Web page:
Suffering for Truth
The bible mentions “gifts” that God disperses to men. One of those gifts, no greater than the others, is a pastoral gift. Somehow, that gift became elevated above all the other gifts. Then, somehow this gift jumped up to superstar status and had a title? First of all, if you wanted to be “biblical”, nowhere does the bible provide support for the title of “pastor”. Somehow, we got it upside down. A gift empowers a human being to be a better human being within the body of Christ but should never be used to lord over the body.
When I left the institutional church, walls kept falling down. I missed the group dynamic of the institutional church at first, but the more freedom I walked in, the more I was convinced that suffering for Jesus wasn’t what God wanted from me. My life began to take on new colors of joy and soon I was no longer pining away for the religion I had left. The moments that I had with God took on a deeper meaning. Even fellowship, though much less common than in religion, became a treasured serendipity for me.
Suffering, but that’s Life
Today, I don’t have to suffer for Jesus. Life has enough suffering for us to contend with. Now my relationship with God is a support when the world falls apart. I don’t have to ask God what I did wrong to deserve my car breaking down. I don’t feel that I have to pray a bad day away either. Oh, I still talk to God and I still pray. My life is just free from works based righteousness. I don’t do to get and I don’t get because I do. I also don’t get punished for not doing.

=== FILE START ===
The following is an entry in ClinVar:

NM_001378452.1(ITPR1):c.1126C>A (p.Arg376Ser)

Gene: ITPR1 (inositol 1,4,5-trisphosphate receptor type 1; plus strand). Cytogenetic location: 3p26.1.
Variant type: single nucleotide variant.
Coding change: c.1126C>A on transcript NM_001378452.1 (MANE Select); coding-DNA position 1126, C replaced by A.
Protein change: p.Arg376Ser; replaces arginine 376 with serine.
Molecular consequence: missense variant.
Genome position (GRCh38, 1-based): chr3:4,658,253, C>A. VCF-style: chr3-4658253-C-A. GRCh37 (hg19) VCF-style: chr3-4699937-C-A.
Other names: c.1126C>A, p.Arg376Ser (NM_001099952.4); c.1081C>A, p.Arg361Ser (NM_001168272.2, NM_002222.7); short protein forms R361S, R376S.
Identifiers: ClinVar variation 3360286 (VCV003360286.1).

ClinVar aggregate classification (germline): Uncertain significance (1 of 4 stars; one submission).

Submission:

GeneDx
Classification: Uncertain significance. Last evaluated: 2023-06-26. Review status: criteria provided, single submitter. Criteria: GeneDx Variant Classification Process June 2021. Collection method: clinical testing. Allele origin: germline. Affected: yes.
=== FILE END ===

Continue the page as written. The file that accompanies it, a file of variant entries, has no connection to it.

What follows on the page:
One last thing
In getting free of the Institutional system, I’m not “under” anyone else to live my life with my creator. It’s not that I am anti authority, I just enjoy the freedom of a spirit led life. When I made this choice, it was my experience and I don’t push that on anyone else. If church brings you satisfaction, then go. A pastor in Uganda said something profound to me years ago. He said, “Pastor Kimberly, you cannot tell people they don’t have to go to church. If you do, they won’t go.” I looked at him and said, “Isn’t that interesting?”
Available publications by PK Langley
PK writes short stories about life. They are in the form of ebooks for $1.37 each. Get them here.
Religious Deconstruction, The Frustrated Grace Series is now available, with over two hundred comic images on Amazon. You can get a preview of every single one here.
All Things Equal, is an exposition for women and how God
sees them from a very “biblical” point of view. It was what I needed in my first push toward deconstruction. If you are still in a church, and a woman, this is a great book to start. Get it here.
LangleyTown has a specific page for materials that will help you with your deconstruction. Find them here.